By Chris Niles
NEW YORK, USA, 7 April 2011 – The Democratic People’s Republic of Korea (DPRK) is running out of food. About a quarter of the population – some 6 million people – don’t have enough to eat, according to a new report by UN agencies. Nearly a million of them are children under the age of five.
|VIDEO: 6 April 2011: UNICEF Nutrition Specialist Mandana Arabi discusses the food crisis in North Korea. Watch in RealPlayer|
The UN assessment – conducted by UNICEF, the World Food Programme and the Food and Agriculture Organization – was done with unprecedented access to families in the country. Food is rationed in DPRK and authorities say that public distribution centres will be empty by the end of this month or early next. Unless immediate action is taken, the consequences will last much longer.
“Think about a population that’s totally dependent on rations from the government, and we know that these rations are going to run out,” said UNICEF Nutrition Specialist Mandana Arabi, one of the team that travelled to DPRK to complete the assessment. “There are really not a lot of resources they can tap into.”
|People wait in a line in front of a food stand in Pyongyang, capital of the Democratic People's Republic of Korea.|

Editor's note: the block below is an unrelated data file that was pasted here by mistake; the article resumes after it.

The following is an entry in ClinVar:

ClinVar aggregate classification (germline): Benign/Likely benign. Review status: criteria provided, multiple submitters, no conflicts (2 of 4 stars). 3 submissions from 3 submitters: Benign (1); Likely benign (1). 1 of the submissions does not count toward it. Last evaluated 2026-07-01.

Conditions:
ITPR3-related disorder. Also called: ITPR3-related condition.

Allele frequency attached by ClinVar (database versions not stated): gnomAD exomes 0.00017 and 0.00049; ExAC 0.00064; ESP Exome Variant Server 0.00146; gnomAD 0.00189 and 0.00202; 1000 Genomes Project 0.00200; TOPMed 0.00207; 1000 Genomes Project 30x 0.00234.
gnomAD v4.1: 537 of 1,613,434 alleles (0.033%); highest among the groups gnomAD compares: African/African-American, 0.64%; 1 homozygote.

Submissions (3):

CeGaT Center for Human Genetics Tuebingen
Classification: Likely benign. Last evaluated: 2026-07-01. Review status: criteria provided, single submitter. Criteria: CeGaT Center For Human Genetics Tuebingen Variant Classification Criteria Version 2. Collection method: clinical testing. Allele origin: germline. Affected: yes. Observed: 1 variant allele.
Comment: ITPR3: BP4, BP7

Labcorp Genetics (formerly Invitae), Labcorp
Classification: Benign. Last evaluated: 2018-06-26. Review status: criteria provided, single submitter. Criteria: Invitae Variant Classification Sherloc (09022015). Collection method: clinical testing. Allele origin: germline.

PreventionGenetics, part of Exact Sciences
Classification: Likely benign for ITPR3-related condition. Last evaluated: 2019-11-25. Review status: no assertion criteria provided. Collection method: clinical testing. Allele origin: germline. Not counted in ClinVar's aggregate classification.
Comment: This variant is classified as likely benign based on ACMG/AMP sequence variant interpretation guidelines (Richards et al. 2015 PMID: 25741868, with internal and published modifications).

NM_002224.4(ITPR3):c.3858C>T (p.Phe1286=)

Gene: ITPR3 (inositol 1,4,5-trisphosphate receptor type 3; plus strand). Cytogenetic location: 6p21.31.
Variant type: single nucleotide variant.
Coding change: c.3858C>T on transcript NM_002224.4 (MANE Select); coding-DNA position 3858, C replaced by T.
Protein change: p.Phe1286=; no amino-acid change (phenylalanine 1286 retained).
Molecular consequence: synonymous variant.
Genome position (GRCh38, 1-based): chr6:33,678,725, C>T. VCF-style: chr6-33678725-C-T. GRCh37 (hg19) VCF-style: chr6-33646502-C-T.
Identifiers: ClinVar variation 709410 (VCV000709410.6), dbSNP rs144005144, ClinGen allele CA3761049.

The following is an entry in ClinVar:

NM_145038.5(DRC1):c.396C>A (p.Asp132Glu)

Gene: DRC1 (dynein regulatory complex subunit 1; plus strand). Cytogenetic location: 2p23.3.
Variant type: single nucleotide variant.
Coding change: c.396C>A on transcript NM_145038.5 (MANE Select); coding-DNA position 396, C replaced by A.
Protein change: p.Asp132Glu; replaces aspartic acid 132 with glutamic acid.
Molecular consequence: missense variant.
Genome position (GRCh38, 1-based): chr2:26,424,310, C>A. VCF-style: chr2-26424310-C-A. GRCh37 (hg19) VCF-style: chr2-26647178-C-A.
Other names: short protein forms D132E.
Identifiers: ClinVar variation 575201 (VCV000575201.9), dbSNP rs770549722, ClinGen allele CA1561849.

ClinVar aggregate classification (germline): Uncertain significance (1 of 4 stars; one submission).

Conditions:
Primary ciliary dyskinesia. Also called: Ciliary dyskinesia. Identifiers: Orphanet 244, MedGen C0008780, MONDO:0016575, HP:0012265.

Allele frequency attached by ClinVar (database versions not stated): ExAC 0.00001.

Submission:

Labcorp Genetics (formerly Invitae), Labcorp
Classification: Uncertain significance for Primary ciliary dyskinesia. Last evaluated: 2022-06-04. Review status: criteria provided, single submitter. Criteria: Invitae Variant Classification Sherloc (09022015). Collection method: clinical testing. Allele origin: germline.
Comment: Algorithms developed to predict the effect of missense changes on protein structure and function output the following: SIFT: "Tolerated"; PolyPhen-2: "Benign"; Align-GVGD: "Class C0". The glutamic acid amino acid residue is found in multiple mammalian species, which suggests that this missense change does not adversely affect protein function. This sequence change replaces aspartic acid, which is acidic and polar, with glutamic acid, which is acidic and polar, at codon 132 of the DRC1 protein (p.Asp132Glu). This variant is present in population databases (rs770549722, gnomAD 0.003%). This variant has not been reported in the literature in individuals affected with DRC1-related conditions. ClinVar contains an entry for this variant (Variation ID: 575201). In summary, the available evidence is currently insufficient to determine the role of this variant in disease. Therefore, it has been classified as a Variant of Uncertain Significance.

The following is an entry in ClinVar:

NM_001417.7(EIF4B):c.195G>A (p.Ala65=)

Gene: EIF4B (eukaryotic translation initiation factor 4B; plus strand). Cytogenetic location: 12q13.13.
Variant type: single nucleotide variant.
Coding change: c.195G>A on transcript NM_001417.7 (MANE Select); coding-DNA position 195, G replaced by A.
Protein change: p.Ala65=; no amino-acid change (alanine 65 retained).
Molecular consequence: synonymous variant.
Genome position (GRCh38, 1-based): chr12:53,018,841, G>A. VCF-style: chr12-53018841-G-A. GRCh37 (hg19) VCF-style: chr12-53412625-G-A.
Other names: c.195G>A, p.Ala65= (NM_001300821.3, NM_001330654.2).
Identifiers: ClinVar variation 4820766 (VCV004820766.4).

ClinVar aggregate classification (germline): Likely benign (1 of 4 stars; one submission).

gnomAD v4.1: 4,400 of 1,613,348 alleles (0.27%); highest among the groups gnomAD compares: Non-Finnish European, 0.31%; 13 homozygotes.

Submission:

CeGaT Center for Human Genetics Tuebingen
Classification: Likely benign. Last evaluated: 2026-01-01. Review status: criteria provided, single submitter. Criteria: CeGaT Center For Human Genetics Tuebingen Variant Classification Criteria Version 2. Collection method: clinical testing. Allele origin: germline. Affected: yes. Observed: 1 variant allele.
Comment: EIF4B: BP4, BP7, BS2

The country is susceptible to food crises because of political and economic isolation, and climate change. Last year, widespread flooding in the country’s main rice producing region resulted in a poor harvest. An outbreak of foot-and-mouth disease, which affected the cattle used to harvest crops, also exacerbated shortages.
Many families have only two meals a day and their diet lacks the variety needed for good nutrition, with very little meat or fat. Stunting rates among young children are as high as 40 per cent in rural areas and 20 per cent in urban ones.
“Dietary diversity is a big problem. Most of the diets are based on starches and grains, very few vegetable resources and not many animal sourced foods,” said Dr. Arabi.
‘Very vulnerable situation’
UNICEF is especially concerned about the health of children under the age of five, pregnant and lactating women, and large families with little income. It will be working with its sister agencies to ensure a prompt response to the emergency, which will be critical over the next three months.
“We have to see this as a very vulnerable situation and make sure we are there to ensure the rights of children,” Dr. Arabi said. “We’re very much concerned that micro nutrient deficiencies will become even more prominent, with their diets being so monotonous and not having any other sources of food.”
World Food Programme site: Democratic People's Republic of Korea
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